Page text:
Avery Trufelman @trufelman posts to Twitter: “In the 1300’s Italians believed that people with the plague died within 37 days. So people and shipments coming to Venice had to wait outside the city gates for 40 days before they could enter. The Italian word for 40 is quaranta. Hence ‘quarantined.’” When I offer this new discovery to Christine, she says she already knew that. I didn’t. Has it been forty days? March 13 was their last day of school and preschool prior to March break, from which we quickly learned there would be a two-week break from school to follow, and we’d a visitor stop by on March 14, which brings April 23 as our fortieth consecutive day of self-quarantine.
Writing from, and of, as Dani Couture, also via Twitter, coins it: “the small hours of self-isolation.”
Forty days, and forty nights. April 23, 2020. Forty days since we had any interaction with anyone outside our immediate circle. What have we learned through the process so far? Just how far have we come, and how much further have we to go.
I’m rereading Brian Michael Bendis’ Age of Ultron graphic novel. Perhaps this isn’t the time for such apocalyptic stories, although where else do I turn, now that new comics are no longer appearing weekly? Depicting when the world ends. Depicting as the world gets devastated. Perhaps I should move in a different direction, alternately through other stretches of his incredible run on The Avengers.
If one wishes to regain and retain ground, one could do no better than through poet Don McKay, a poet who maintains a foot in Glengarry County, even from his home base of Newfoundland. Listen to this excerpt from his Deactivated West 100 (2005):
How can you be lost? When the incredulity fades, when the anger damps down, when the fear diminishes from clamour to drone, the question may be open to receive other inflections, other echoes. The question may finally be a question. You think of Hamlet telling Horatio that there are more things in heaven and earth than are dreamt of in his philosophy, how entire readings of the play can depend on which word receives the emphasis. Sitting on your stump in the middle of a clearcut-to-come, you reflect on the paradox embedded in the common expression ‘to get lost’: you can’t get lost any more than you can fall asleep. Lostness gets you; sleep gathers you inward to itself. But being lost – can a person dwell in such a space, somewhere outside the ubiquity of plans, the falling boundaries and logging roads projected into the future? Deep in your backpack, Tomas Tranströmer murmurs of that nearly-discovered country between wakefulness and sleep, of Schubert’s music catching an entire life in a few ordinary chords, of a clearing which can only be found by someone who is lost.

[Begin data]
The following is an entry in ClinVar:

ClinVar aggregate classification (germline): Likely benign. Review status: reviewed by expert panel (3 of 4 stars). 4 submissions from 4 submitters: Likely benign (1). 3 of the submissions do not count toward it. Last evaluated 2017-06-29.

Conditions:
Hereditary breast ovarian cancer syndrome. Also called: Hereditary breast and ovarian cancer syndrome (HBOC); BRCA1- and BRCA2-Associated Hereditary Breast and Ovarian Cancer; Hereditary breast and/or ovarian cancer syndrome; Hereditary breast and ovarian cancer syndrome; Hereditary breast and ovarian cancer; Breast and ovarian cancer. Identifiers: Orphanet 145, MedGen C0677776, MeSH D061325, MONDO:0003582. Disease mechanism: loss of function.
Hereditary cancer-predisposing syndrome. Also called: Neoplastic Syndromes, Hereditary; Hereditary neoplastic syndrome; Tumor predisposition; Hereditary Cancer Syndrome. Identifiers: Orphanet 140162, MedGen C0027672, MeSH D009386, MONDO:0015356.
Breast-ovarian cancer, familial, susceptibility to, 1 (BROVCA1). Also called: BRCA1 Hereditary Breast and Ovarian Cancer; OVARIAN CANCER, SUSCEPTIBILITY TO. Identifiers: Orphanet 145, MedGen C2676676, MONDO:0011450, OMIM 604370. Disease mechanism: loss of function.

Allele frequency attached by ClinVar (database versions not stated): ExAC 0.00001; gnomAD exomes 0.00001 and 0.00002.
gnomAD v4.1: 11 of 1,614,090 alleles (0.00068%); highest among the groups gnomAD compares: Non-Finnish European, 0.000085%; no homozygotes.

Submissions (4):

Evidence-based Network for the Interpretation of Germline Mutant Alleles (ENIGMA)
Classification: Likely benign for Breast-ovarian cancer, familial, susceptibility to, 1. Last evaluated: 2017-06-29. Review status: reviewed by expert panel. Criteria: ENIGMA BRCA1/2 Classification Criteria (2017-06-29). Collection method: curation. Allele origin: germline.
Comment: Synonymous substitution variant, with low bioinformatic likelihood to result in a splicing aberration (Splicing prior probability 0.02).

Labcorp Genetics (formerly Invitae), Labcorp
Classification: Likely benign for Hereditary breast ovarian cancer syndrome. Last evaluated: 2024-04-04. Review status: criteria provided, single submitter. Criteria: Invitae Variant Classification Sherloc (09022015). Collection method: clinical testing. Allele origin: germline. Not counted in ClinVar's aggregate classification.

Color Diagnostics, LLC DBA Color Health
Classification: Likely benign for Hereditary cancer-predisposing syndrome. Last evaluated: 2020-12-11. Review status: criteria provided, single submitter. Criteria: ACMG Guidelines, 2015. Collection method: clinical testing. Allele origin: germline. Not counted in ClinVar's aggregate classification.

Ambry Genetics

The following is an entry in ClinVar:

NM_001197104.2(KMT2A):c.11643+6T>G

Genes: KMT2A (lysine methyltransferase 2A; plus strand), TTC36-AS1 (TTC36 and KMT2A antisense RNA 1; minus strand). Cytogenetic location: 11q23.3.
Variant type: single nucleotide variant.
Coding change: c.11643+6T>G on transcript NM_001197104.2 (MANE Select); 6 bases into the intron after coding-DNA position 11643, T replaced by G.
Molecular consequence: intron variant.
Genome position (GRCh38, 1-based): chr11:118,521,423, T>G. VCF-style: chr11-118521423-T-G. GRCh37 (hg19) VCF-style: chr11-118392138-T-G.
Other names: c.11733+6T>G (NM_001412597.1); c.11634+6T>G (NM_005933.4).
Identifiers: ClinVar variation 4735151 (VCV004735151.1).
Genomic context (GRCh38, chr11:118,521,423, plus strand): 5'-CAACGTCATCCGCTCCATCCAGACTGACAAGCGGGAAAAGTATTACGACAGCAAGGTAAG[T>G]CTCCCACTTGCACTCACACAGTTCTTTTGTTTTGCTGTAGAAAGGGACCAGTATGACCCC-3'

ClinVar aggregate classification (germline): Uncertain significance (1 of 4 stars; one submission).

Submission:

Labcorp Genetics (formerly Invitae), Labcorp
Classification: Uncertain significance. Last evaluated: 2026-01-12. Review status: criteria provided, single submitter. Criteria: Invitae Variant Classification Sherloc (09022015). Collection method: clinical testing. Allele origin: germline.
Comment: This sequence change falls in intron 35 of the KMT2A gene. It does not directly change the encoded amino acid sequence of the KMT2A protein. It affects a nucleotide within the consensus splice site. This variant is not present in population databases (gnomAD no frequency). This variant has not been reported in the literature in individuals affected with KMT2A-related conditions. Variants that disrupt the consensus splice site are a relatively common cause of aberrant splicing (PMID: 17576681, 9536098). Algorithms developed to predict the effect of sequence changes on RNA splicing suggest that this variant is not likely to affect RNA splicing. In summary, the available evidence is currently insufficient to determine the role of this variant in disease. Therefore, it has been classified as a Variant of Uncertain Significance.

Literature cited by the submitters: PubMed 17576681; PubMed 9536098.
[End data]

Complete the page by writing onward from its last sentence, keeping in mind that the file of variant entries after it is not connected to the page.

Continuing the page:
Again, we speak of silence, and the boundaries of sleep. I think back to those first few days, those first few hours, after September 11, 2001. There were such unnerving silences broadcast across my Somerset Street West-facing front window. Such silences throughout Chinatown, and further east, into Centretown proper. We were glued to our televisions, afraid for what might come next. Office workers sent home, the Rideau Centre shut down, everyone on Parliament Hill sent home. Wondering if Parliament Hill might be a target. Wondering if I lived close enough to be affected, if something did happen. We could walk around, and interact, but everyone shocked into muteness. We broadcast our silence, increasing it. Making it larger, until we were finally forced, eventually, to speak. For our own safety. For our own sanity. How we had to return, led out of silence and back into speech.
The twinge in my stomach a few days later, when I saw that first airplane soar overhead.